Yesterday was the last day of our local farmer’s & artisan’s market. It was a melancholy day for us as we said good bye to the vendors that had become like friends over the summer. It was also an incredibly chilly day in the market which made the passing of my beloved summer and the looming ice age of another Michigan winter more evident. It was like we were all going into hibernation and would not meet again until spring. I felt myself panicking a little bit and tying to hoard all the Michigan produce I could purchase as if I would never again find an edible piece of spinach.
It also marked the end of the season for our food donation program called Project Produce.
Some of you may recognize this from an earlier post on 6/18. We collected fresh produce and food items every Friday in our “Big Pink Cart” during our local farmer’s market. People donated from their purchases in the market, their own home gardens as well as from the grocery store. It was magical. every week I thought to myself…we cant possibly collect as much as we did last week and then there would be more.
As the market came to a close every Friday, we took the cart around and vendors shared with us any extra produce or food items that they were able to give. One week we were given seventy pounds of organic Michigan corn on the cob from one vendor alone.
We would then leave the market and deliver the amazing abundance of produce to our local domestic violence shelter.
There, they portioned out the food and gave it to the families in their transitional housing, those families working to get back up on their feet and rebuild their lives. We would bring beets, potatoes, apples, tomatoes and peaches by the bushels.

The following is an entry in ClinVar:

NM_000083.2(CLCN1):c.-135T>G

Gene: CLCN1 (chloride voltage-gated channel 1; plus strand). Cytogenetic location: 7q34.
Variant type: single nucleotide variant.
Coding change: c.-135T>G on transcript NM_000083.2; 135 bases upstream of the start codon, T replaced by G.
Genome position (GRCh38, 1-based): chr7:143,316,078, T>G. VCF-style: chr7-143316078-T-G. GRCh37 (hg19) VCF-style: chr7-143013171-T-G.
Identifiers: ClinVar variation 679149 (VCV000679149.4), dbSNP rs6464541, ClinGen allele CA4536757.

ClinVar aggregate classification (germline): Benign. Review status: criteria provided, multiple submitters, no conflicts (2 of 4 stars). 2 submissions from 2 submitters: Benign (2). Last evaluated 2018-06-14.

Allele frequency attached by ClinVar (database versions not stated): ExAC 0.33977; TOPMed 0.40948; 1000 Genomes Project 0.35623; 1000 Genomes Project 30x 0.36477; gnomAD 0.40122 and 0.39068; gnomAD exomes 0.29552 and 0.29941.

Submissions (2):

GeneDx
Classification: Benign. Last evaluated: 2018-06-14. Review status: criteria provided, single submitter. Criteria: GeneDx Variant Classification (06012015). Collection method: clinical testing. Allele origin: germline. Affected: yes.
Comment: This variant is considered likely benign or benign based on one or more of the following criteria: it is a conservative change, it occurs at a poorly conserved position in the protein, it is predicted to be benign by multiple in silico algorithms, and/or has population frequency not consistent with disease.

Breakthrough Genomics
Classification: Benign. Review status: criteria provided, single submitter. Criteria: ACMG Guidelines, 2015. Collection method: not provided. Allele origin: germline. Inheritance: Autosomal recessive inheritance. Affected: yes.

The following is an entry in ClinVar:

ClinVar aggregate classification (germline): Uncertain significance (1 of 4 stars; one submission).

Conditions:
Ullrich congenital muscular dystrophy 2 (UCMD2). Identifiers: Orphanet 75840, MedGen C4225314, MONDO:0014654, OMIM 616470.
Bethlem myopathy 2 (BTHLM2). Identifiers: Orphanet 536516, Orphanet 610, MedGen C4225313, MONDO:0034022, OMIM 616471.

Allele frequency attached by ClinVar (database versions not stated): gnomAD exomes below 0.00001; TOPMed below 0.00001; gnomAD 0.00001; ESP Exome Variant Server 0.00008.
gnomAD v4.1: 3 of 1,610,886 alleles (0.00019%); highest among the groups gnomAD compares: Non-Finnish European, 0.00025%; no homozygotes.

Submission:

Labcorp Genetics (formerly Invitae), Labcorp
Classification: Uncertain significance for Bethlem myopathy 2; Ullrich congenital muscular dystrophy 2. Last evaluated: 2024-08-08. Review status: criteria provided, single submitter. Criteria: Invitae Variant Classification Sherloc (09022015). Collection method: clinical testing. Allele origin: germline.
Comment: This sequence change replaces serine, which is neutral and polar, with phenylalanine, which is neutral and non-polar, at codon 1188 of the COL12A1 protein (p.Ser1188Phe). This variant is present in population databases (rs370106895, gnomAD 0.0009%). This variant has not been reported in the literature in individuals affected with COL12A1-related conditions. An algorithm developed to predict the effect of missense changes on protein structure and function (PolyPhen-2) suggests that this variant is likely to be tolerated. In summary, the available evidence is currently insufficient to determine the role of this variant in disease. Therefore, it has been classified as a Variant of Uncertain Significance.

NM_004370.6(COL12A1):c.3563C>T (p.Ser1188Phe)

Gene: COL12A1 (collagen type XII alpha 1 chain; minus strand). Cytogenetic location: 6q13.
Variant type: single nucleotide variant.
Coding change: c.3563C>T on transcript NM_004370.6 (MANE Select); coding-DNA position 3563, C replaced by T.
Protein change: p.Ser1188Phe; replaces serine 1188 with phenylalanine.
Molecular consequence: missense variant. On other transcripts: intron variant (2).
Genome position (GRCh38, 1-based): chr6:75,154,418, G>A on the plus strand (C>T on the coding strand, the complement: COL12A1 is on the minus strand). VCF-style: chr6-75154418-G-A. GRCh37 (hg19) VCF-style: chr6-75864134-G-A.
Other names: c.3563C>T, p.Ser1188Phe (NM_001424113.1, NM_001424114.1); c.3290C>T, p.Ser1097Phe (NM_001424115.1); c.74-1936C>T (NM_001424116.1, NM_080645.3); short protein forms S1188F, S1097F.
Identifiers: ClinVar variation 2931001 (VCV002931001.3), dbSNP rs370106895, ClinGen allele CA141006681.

We came to learn that the families waited in anticipation to find out when the food had arrived and often times received help from the shelter staff to prepare the more unique produce items, some of which they had never seen before.
In sum, we have collected and delivered nearly 1600 pounds of food this season, with about 90% of it being fresh produce. The donations encouraged families to put more produce on their tables, to really expand plant based food options on their plates. With the help volunteers, our community, and a ton of the most generous farmers I have ever seen, we were able to help families change their worlds one meal at a time.
The Project Produce giving program is easy to do, it mostly takes some volunteer time, a bit of coordination and a “Big Pink Cart.” There are local farmer’s markets springing up all across the globe in large cities, small rural communities and every place in between. If you are interested in starting a Project Produce giving program in your community, please let us know and we’ll share what we can to help.
Have a delicious weekend.
Tags: Big Pink Cart, dearborn farmers market, domestic violence shelter, farmers market, going veg, produce donations, project produce, trying vegan, trying vegetarian, vegan experience, vegan wannabe